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Smartphone with a Huawei logo is seen in front of a US flag in this illustration taken September 28, 2021. Photo: Reuters

Huawei, banned from the US, teases consumers with Black Friday 100 per cent discount offer

  • After the Twitter post drew thousands of likes, Huawei USA said it was ‘just a joke’ because ‘we can’t sell anything in the USA’
  • Huawei reported a 32 per cent slump in sales for the first nine months of 2021, deepening a 29.4 per cent decline in the first half

Chinese telecommunications giant Huawei Technologies Co has teased American consumers with a “100 per cent off” Black Friday discount on its phones in the US, a market it is banned from selling into.

“Black Friday special! 100% OFF all phones we currently sell in the US,” the US branch of the Shenzhen-based company said in a post on Twitter, the social media platform banned in China.

After the “offer” won thousands of likes, Huawei USA said on its account, which has nearly 142,000 followers, that the offer was “just a joke” because “we can’t sell anything in the USA”, adding three Loudly Crying Face emoji.

In May 2019, the US added Huawei to a trade blacklist over the company’s alleged ties to Beijing, which were seen as a national security threat. Huawei has repeatedly denied the allegations.

Huawei, which briefly overtook Samsung Electronics as the world’s largest smartphone maker in 2020, has seen the collapse of the business after US sanctions denied it access to advanced chips.

A Canadian ban on Huawei 5G may come with whimper, not a bang

As an alternative, the company has started to sell refurbished phones, and in the latest move licensed its smartphone technology to obscure third parties.

The US began to target Huawei as early as 2012, when its US executives were subject to questioning during a congressional hearing on cybersecurity risk. In 2018, the company failed to finalise a deal with US carrier AT&T to sell its flagship phones to American consumers, a big setback in its efforts to crack the US market.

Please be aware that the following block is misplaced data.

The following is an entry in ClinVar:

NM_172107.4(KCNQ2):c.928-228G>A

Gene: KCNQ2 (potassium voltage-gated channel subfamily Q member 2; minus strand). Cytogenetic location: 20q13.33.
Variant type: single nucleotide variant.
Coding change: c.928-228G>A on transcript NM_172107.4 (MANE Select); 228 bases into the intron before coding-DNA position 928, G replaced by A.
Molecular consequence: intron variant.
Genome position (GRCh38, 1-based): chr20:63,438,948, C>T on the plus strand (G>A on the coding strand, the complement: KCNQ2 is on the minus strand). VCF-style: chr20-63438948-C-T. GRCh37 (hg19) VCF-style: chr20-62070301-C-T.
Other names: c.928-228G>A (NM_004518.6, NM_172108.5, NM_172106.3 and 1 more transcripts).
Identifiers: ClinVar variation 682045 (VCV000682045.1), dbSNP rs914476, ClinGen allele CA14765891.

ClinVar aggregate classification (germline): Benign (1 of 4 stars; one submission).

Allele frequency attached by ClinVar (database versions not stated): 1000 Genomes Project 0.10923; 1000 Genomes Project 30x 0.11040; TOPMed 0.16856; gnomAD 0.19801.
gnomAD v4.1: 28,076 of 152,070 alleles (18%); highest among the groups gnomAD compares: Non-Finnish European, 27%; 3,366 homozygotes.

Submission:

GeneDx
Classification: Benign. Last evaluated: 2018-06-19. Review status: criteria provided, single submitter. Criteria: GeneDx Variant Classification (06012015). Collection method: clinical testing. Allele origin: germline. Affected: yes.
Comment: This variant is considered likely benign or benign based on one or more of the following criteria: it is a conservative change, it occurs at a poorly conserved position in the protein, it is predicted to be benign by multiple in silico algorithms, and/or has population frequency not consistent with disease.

A year later, the Chinese company was added to the US Entity List, a move that denied it access to US-origin technologies like semiconductors.

Earlier, Huawei had been effectively banned from US telecoms networks by an executive order from then US president Donald Trump, whose successor Joe Biden earlier this month signed a law to prevent companies like Huawei from receiving new equipment licenses from US regulators.
Huawei’s rotating chairman Eric Xu said in September that US sanctions were causing at least US$30 billion in annual losses to its smartphone business, but that the company has learned to live with it.
Still a private company, Huawei reported a 32 per cent slump in sales for the first nine months of 2021, deepening a 29.4 per cent decline in the first half.

Huawei’s Twitter post got 2,900 retweets and 9,500 likes as of Wednesday.

In one comment, user Jason Reynoldz said, “Stop stealing trade secrets from every company in the world.”

“Let us know when Google, Facebook, and other companies can freely operate in China, then will get you back,” said another user named Gustavo Litovsky.